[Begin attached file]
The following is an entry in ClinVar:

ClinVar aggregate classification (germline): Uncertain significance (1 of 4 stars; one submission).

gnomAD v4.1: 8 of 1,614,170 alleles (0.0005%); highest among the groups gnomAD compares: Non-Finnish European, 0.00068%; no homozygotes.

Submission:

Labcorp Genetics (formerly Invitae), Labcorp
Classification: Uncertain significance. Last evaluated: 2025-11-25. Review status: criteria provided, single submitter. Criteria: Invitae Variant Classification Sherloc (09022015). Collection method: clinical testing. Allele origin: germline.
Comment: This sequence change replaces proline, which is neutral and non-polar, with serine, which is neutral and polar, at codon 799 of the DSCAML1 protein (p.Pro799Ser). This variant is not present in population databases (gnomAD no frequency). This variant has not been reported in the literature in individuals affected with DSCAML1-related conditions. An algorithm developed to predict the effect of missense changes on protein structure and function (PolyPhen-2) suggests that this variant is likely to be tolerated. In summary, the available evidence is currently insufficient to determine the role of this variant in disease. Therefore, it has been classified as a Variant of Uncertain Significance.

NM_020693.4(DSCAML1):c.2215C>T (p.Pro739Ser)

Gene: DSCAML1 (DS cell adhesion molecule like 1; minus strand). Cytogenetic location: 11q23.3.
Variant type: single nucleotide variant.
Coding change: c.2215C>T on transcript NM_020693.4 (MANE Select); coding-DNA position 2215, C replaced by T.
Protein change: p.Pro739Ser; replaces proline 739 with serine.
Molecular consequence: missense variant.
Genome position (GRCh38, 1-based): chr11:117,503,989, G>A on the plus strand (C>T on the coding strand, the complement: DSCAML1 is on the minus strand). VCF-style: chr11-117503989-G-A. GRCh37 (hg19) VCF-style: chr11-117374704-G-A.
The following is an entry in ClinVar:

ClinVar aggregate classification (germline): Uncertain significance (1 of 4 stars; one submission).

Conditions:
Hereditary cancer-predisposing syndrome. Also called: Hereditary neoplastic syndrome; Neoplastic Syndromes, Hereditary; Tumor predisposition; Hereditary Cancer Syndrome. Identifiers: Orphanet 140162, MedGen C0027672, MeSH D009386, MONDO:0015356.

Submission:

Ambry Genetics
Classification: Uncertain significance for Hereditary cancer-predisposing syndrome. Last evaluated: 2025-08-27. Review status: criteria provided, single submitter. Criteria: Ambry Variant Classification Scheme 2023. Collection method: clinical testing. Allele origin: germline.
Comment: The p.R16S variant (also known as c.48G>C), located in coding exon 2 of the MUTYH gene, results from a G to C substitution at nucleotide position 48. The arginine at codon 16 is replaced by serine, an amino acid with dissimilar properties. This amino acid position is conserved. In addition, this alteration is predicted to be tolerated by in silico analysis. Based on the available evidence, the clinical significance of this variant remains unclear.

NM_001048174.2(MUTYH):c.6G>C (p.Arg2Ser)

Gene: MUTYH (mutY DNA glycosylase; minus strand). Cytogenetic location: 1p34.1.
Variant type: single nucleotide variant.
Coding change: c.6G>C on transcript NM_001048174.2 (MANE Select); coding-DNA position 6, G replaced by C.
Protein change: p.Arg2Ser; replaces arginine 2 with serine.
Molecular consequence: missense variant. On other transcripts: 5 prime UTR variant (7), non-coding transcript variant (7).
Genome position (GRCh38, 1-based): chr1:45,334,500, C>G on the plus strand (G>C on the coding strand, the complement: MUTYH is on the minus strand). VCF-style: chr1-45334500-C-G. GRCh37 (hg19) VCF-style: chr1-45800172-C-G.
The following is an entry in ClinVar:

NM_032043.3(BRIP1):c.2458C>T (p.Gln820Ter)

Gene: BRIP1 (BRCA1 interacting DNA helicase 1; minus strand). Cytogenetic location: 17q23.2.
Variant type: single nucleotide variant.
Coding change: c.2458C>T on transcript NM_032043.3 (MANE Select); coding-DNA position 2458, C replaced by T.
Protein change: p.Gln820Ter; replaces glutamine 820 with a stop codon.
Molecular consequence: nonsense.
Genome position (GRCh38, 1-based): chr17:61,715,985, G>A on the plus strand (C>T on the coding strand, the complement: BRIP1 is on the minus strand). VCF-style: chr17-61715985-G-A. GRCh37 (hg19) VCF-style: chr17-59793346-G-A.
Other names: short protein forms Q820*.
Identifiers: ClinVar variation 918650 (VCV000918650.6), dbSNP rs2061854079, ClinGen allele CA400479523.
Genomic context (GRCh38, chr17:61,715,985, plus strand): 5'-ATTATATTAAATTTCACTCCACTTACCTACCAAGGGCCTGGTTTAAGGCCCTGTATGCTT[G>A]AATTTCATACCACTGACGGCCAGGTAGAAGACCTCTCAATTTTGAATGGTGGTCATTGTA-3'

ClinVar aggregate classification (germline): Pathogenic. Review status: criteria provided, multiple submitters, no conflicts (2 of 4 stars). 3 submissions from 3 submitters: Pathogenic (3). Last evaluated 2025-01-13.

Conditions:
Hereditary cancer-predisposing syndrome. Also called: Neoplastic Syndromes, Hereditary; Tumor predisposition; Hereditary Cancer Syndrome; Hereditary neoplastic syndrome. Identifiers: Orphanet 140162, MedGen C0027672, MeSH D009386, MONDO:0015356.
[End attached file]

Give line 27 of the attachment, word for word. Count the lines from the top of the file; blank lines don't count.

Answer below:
Protein change: p.Arg2Ser; replaces arginine 2 with serine.